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San Francisco’s population was approximately 410,000 people at the time of the earthquake, so this Southern Pacific evacuation, noted below, alone would account for the movement of more than fifty percent of the population by rail. Given that an additional 20- to 30-thousand were evacuated by the Navy from the area of Fort Mason, this may be one of the largest evacuations in history. It should be noted that these figures do not account for passengers fleeing the city from the Ferry Building on the ferries to Oakland. An August 1906 Southern Pacific news release placed the total number evacuated by the company at 300,000.

By comparison, the nine-day Dunkirk evacuation (May 26-June 4, 1940) moved, from France to England, some 300,000 Allied troops cut off by the German advance on Channel ports.

Between 6 a.m., Wednesday, April 18th, and Sunday night the Southern Pacific ran 129 trains, with over 900 cars to the main line and local and eastern points, carrying free refugees from San Francisco. During the same time 610 suburban trains were run from Oakland pier with 4880 cars, and a total of 739 trains with 5783 cars. During the same period about 50 trains with 500 cars, were run from points between Third and Townsend streets and Ocean View to the south.

The number of people carried exceeded 225,000. The value of the transportation issued free by the Southern Pacific at San Francisco, Oakland, San Jose, Santa Rosa, Sacramento and Vallejo to people has, at a rough estimate, to date, exceeded $400,000. The free freight transportation cannot be estimated at the present time.

The eight information bureaus established in different sections of San Francisco by the Southern Pacific are now being supplied by automobile service every two hours with the latest information concerning transportation. Two agents are in charge at each place. Destitute people desiring free transportation or reduced-rate transportation should endeavor to arrange credentials there to be used at the Southern Pacific offices, ground floor, Union Ferry building, Oakland pier; San Pablo avenue, near Broadway, Oakland and Sixteenth street, Oakland. There is no change in the present instructions as to issuing free transportation, but able-bodied men should to expect to stay in town unless their friends or families are at some other point and they feel it necessary to reach them.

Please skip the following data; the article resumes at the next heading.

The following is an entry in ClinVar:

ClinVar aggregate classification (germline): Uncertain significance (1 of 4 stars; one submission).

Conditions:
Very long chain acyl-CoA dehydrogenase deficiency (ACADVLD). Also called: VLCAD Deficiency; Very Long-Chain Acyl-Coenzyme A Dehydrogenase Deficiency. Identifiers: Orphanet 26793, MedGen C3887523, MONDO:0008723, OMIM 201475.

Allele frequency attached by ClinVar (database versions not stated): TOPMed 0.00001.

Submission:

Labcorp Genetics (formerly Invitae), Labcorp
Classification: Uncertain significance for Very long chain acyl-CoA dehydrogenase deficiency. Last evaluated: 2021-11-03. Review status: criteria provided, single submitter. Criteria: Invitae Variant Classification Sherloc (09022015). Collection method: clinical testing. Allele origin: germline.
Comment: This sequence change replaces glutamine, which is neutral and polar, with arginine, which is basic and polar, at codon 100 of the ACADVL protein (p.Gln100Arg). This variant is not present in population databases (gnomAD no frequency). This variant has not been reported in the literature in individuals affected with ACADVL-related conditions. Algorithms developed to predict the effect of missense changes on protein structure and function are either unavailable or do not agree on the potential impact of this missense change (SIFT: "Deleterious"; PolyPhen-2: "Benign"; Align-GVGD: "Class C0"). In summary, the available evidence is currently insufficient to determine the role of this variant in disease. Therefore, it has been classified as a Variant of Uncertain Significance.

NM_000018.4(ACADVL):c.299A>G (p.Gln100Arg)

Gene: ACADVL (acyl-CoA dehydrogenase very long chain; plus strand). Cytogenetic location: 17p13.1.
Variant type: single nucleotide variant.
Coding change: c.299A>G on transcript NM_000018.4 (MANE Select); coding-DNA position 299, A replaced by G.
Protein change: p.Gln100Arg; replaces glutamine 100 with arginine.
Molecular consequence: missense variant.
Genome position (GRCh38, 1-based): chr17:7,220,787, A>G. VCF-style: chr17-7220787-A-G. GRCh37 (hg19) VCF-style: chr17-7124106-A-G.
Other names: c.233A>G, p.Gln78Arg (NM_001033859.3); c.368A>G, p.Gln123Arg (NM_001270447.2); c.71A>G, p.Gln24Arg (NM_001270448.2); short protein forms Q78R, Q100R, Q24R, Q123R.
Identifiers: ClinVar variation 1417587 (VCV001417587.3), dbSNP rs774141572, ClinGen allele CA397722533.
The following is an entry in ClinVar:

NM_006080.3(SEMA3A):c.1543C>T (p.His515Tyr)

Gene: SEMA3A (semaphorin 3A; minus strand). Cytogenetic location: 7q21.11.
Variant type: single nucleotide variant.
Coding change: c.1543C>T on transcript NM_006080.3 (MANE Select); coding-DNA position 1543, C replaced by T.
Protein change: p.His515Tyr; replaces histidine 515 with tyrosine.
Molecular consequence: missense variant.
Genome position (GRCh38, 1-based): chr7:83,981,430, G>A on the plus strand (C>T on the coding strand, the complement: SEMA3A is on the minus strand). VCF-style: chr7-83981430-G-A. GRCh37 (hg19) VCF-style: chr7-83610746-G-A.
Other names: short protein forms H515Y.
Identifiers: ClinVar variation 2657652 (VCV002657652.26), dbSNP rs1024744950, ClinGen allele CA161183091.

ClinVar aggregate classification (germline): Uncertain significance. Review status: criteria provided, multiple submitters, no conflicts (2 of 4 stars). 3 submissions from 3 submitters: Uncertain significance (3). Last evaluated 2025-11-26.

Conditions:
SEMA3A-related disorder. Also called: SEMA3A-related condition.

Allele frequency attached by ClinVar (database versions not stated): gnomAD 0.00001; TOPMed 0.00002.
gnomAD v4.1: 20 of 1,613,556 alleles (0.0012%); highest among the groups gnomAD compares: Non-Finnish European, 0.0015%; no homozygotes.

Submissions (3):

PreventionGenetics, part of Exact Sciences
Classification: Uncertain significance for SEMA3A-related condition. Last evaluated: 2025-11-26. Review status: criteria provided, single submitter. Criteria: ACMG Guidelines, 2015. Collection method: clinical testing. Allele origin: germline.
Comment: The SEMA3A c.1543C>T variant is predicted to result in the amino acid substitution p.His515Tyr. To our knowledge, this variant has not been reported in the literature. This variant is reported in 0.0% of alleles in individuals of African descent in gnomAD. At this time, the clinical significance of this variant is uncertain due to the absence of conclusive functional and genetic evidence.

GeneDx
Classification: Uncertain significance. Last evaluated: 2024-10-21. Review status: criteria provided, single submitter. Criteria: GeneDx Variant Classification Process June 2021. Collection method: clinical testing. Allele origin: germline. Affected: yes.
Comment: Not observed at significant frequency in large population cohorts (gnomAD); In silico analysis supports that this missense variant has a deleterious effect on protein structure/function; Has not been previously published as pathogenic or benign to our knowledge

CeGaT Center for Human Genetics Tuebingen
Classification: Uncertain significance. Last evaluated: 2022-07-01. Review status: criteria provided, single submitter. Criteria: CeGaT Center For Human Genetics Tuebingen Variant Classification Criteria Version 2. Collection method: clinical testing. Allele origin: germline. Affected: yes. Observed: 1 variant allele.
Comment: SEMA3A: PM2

Train service on the Coast division was resumed yesterday. Coast line trains 21 and 22, which have been operating between Third and Townsend street, San Francisco, and Los Angeles via San Jose, will be resumed, but the northern terminal will be at Oakland pier instead of Third and Townsend streets, running via Niles and San Jose.

Creek route ferry service will be established tomorrow with boats leaving from the foot of Broadway, Oakland, and from San Francisco, every hour.

The Southern Pacific and the California Northwestern have established ferry service between Sausalito in the morning, touching Tiburon and going directly to Oakland pier. It will leave Oakland pier for return trip in the afternoon. Schedule will be announced later.

Service between Alameda mole and Wright’s Station [in the Santa Cruz Mountains], on the narrow-gauge, via San Jose and Los Gatos will be re-established, probably today, with broad-gauge trains, narrow-gauge trains being discontinued permanently. The narrow-gauge between Wright’s Station and Felton will not be opened for some considerable time. Service to Boulder Creek will be via Watsonville and Santa Cruz.

A military train arrived Wednesday from Philadelphia with three tourist sleepers, having 100 men with officers.

A medical special is due tonight from Chicago with seventy-five nurses and doctors for the relief camps.

The Eastern lines will today establish offices in the Union Ferry building, each having been granted 100 feet of space.

San Francisco Chronicle
April 25, 1906

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